UPDATE: Panasonic has reached out to us to confirm that, contrary to the report by Mirrorless Rumors (below), sales of the Lumix G9 II are actually very strong.
"Thus far, Lumix G9 II early sales are very strong," said Dan Unger, corporate communications manager at Panasonic USA.
We're very glad that the camera is being embraced by early adopters. "The G9 II can produce exquisite images," we noted in our Panasonic G9 II review, while its "video capabilities are nothing short of astounding."
ORIGINAL STORY (21 Sep 2023): Usually when new cameras are released, between the ongoing production issues and pent-up consumer demand, there is enormous demand that often exceeds the actual supply.
Indeed, it was just announced that pre-orders for the Fujifilm GFX 100 II have already dwarfed the number of cameras that are actually being manufactured. However, this is far from the case with the Panasonic G9 II – with a report stating that "preorders are extremely, extremely low."
The word comes from Mirrorless Rumors, a website that is generally well informed when it comes to this kind of information. Site owner Andrea Pizzini noted that, upon the G9 II's announcement (which was the same day as the GFX, oddly enough), he saw shockingly few preorders via his affiliate links.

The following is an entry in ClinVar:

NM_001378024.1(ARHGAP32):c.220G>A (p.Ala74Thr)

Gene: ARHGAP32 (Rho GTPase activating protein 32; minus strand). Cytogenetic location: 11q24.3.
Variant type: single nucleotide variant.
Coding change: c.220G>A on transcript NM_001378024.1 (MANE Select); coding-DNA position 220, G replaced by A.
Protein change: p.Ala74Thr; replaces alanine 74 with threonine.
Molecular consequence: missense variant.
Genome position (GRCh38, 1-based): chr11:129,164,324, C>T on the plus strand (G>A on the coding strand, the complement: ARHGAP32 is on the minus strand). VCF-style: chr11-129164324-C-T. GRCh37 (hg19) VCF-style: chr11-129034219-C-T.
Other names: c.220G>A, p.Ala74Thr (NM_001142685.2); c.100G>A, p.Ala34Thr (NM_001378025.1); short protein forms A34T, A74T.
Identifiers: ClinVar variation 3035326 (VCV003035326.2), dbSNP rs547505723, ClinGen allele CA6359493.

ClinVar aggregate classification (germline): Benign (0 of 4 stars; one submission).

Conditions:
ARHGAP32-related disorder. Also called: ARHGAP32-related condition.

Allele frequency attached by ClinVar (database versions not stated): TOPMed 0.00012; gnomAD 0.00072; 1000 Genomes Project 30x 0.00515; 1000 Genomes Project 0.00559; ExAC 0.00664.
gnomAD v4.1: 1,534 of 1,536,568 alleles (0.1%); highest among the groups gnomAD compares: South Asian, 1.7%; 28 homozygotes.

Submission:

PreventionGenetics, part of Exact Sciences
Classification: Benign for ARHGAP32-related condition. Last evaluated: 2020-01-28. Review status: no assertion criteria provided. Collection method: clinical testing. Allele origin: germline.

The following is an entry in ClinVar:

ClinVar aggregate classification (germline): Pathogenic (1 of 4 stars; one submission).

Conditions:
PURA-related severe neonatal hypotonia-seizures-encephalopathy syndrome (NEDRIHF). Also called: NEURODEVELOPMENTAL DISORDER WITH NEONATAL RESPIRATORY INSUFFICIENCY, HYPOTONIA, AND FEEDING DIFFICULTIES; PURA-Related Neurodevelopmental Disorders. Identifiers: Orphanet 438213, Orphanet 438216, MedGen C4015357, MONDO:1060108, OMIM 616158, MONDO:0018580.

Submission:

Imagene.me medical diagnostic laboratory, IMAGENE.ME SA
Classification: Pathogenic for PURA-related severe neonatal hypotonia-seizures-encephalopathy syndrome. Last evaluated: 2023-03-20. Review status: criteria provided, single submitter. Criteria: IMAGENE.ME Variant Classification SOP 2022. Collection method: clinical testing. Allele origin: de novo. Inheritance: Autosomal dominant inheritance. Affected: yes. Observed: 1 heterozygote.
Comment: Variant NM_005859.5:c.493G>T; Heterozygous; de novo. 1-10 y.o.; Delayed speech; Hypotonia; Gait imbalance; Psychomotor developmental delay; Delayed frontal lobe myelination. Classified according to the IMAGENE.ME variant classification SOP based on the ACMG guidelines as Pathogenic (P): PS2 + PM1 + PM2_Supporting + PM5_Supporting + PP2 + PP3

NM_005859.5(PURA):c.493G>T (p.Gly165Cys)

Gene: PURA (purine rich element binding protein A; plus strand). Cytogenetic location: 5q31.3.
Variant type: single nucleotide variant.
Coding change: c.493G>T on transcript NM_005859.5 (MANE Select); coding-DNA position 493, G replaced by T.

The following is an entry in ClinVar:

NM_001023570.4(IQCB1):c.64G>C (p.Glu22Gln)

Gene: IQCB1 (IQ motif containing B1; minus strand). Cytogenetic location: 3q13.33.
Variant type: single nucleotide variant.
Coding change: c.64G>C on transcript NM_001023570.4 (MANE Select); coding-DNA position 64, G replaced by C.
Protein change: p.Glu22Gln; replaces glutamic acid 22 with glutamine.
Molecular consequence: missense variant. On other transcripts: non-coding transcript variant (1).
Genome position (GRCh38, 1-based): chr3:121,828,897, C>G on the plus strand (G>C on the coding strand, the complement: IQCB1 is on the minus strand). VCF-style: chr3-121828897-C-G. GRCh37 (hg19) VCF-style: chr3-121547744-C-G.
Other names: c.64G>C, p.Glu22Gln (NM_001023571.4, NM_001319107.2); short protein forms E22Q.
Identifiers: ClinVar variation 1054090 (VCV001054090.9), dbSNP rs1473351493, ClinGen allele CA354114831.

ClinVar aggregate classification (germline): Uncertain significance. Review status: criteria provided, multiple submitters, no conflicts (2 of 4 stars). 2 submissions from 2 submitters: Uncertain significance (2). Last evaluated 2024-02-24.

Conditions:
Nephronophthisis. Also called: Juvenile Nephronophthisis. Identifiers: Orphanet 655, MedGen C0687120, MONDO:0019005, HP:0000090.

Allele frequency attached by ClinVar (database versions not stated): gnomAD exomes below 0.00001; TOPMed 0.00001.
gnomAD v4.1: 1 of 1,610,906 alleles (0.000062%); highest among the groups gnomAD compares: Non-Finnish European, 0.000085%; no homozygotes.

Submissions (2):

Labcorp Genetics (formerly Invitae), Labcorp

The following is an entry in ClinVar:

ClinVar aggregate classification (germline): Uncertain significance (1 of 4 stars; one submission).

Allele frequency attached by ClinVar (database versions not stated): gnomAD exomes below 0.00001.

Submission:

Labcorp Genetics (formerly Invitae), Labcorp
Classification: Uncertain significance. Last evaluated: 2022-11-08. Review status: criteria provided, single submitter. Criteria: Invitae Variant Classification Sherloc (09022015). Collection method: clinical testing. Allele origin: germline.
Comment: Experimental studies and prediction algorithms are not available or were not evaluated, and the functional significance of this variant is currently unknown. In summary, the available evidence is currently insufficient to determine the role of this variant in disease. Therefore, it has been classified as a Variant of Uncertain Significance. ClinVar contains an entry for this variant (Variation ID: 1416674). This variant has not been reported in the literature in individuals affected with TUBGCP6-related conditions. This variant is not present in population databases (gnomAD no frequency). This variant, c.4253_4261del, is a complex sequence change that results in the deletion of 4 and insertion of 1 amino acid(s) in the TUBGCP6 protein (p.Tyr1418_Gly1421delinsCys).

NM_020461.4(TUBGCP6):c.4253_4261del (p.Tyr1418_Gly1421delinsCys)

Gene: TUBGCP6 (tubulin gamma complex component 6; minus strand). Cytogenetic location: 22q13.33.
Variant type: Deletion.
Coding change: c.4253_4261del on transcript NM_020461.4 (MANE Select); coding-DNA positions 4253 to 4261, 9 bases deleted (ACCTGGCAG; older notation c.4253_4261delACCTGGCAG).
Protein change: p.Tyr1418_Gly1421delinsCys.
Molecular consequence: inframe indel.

As such, he checked with his contacts at retailers in the US and Europe to see what their experience had been like.
"I asked the people I know from Europe and the US that have some big major stores how the preorder numbers are in general, because maybe it's just a problem on my website or whatever, and they said no, that preorders are extremely, extremely low."
So, if that's the case, why exactly? Why has the Lumix G9 II, which is a very formidable camera, generating such little interest?
Visibility might be a factor. As noted, the G9 II launched on the same day as the GFX 100 II – which stole most of the headlines in the camera industry. It also launched on the same day as the iPhone 15, which stole most of the headlines everywhere.
Pricing could be an issue. As Pizzini notes, at $1,900 in the US, that puts it in the same category as powerful APS-C cameras like the Fujifilm X-T5 as well as capable entry-level full-frame bodies like the Canon EOS R8.
He also points out that Micro Four Thirds (MFT) isn't a format with a lot of goodwill at the moment.
Between Olympus constantly saying it wouldn't sell its camera business, before selling its camera business, OM System still being in the process of earning trust with consumers, and Panasonic not releasing an MFT camera for a year while it focused on its full-frame cameras… he feels there is a question over how committed manufacturers are to the system.
Overall Pizzini feels that, in addition to trust, what is really needed in the MFT ecosystem right now is innovation – citing the example of a 40MP sensor, as opposed to incremental feature updates typical of the format.
Whatever the reason, it would be a tragedy if the G9 II doesn't find an audience – it's an incredibly well-specced camera with a lot to shout about, and it deserves better than to sink without a trace.